Posted tagged ‘staying inside’

“I couldn’t shed the cold; it clung to every bit of me.”

January 31, 2017

I walked out of the house to get the papers and was totally taken aback at how cold it was. It was sunny then but the sun was just a backdrop providing some light but no heat. Since then the sun has been replaced by whitish clouds. Snow will be coming later but only an inch or two. I’m staying home today where I’ll be warm and comfortable.

When I was a kid, winter usually meant staying inside after school. I’d do my homework and then watch TV. The only exercise I had was walking to and from school. We, the four of us, must have driven my mother crazy. My brother and I would tease our younger sisters. He and I would sit on the couch on each side of one sister and point at her. That drove her crazy and she’d yell to my mother about us. We’d yell back and say we weren’t even touching her, but my mother knew. She’d tell us to stop.

I didn’t my bike out much in the winter. Mostly I walked everywhere. Some Saturdays I’d ride with my father when he did his errands. My favorite stop was at the Chinaman’s as everyone in town called it. The shop was where my dad left his white shirts each week to be cleaned. Behind the counter on shelves were bundles of cleaned shirts wrapped in brown paper tied with string. The laundry was always steamy from the big ironing machine by the window. I used to watch the Chinaman iron.

On Sunday, if I was up and dressed early enough I could ride with my father to church. He was an usher at the eight o’clock mass. He’d give me a dime to put in the basket. I always sat in a pew where he collected the money. The ushers never sat. They just stood in the back entryway and talked in whispers until it was time for the money offerings.

One of the best parts of being retired is staying home on the coldest of days, a day like to day.

“I have cats because they have no artificially imposed, culturally prescribed sense of decorum. They live in the moment. If I had an aneurysm in the brain, and dropped dead, I love knowing that as the paramedics carry me out, my cats are going to be swatting at that little toe tag.”

June 26, 2015

The morning is dark, wet and chilly. It is the sort of weather which dampens energy and enthusiasm. I heard one bird loudly singing and hoping, I think, others would join him in a morning song. None did, and now he is gone and the day is quiet, almost silent. The leaves on the oak tree ruffle a bit but not enough to make any sound. The silence is a bit eerie.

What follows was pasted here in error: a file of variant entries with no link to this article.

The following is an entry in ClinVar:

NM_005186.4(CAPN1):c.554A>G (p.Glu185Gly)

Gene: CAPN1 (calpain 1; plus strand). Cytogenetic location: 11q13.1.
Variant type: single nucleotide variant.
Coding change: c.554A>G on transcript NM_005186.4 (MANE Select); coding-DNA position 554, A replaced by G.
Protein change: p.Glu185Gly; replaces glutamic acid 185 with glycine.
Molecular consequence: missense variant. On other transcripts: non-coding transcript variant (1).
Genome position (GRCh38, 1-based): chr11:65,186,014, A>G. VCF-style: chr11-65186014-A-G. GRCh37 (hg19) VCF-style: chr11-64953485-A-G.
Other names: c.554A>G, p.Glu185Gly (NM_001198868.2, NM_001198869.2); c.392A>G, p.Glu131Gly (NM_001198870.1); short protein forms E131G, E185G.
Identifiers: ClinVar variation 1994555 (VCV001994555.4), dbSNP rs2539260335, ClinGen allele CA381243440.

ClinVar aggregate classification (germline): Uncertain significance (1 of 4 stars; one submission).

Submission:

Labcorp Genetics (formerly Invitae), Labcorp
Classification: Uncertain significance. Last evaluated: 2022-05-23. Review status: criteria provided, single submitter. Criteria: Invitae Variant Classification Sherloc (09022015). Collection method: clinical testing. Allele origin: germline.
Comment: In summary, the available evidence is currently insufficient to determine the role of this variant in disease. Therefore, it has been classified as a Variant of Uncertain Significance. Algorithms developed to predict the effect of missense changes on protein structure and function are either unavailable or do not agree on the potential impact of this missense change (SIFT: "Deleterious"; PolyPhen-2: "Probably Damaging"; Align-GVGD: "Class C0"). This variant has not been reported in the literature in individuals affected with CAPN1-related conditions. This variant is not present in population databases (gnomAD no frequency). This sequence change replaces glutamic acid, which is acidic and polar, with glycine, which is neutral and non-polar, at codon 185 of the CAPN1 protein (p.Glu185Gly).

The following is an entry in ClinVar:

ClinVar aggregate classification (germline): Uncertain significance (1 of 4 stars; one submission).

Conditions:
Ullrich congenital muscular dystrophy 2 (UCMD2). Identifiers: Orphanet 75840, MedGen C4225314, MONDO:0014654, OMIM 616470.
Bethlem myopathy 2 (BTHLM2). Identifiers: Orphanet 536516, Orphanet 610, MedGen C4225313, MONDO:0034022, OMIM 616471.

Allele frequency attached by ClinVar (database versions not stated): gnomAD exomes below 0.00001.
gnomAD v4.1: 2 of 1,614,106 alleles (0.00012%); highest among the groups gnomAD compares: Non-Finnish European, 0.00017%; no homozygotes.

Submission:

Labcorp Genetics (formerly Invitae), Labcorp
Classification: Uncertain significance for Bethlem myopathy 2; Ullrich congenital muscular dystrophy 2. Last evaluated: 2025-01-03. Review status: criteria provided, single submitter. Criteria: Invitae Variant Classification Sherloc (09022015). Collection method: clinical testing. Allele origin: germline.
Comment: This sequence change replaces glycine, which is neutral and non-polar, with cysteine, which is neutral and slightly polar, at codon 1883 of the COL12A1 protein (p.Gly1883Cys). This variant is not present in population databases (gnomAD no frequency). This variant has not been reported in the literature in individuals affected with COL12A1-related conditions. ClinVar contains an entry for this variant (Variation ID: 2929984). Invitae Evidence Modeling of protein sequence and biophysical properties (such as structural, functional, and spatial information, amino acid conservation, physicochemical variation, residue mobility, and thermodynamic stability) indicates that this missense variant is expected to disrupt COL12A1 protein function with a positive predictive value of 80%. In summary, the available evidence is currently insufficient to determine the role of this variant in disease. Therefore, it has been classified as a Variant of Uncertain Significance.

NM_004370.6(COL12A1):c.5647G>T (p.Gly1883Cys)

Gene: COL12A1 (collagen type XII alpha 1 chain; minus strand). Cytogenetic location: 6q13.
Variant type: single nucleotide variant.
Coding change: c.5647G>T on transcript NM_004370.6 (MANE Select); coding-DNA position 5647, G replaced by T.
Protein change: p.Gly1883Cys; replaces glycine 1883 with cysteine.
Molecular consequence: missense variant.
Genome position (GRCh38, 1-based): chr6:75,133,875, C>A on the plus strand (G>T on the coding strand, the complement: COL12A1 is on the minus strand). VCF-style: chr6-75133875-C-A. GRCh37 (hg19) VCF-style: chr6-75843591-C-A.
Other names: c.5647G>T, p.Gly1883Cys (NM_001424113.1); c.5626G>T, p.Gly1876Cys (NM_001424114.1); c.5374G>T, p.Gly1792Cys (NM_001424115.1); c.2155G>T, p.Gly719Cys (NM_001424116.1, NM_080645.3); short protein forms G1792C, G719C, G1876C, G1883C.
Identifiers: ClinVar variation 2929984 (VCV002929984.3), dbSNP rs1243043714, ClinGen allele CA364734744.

It rained earlier this morning and looks as if it may rain again. The rain must have been more of mist as the deck under the furniture never got wet. It is a good day to stay home.

Fern woke me up this morning. She was meowing over and over. I pretended to be asleep. She jumped on the bed and head butted my arm then licked my hand hoping for a response. I ignored her and she finally fell asleep beside me; however, she is still restless, the only one of my pets not asleep on the couch with me. This is their morning nap time, not to be confused with their afternoon or evening naps, but Fern is now standing in the doorway outside this room and meowing.

We always had pets when I was a kid. We had goldfish which never lasted very long. I always figured they were bored with life in a glass bowl. We had a turtle from Woolworth’s which lived for years. His plastic enclosure had a fake palm tree and a little island. We loved stunning flies to feed him as he preferred them alive. We’d put the fly in the bowl and watch it skimming the water while the turtle was swimming over to dine. We had a parakeet, a green one, and a couple of chameleons, whose color varied based on surroundings. I had two hamsters, both males according to the pet store. They had a litter. Go figure! Duke, our boxer, was around the whole of my childhood. He died when I was in college. Duke is the reason I love boxers. We had cats, Gideon, being the first followed by Luther and Josh. I don’t ever remember a time in my life when I didn’t have a pet to love and be loved in return.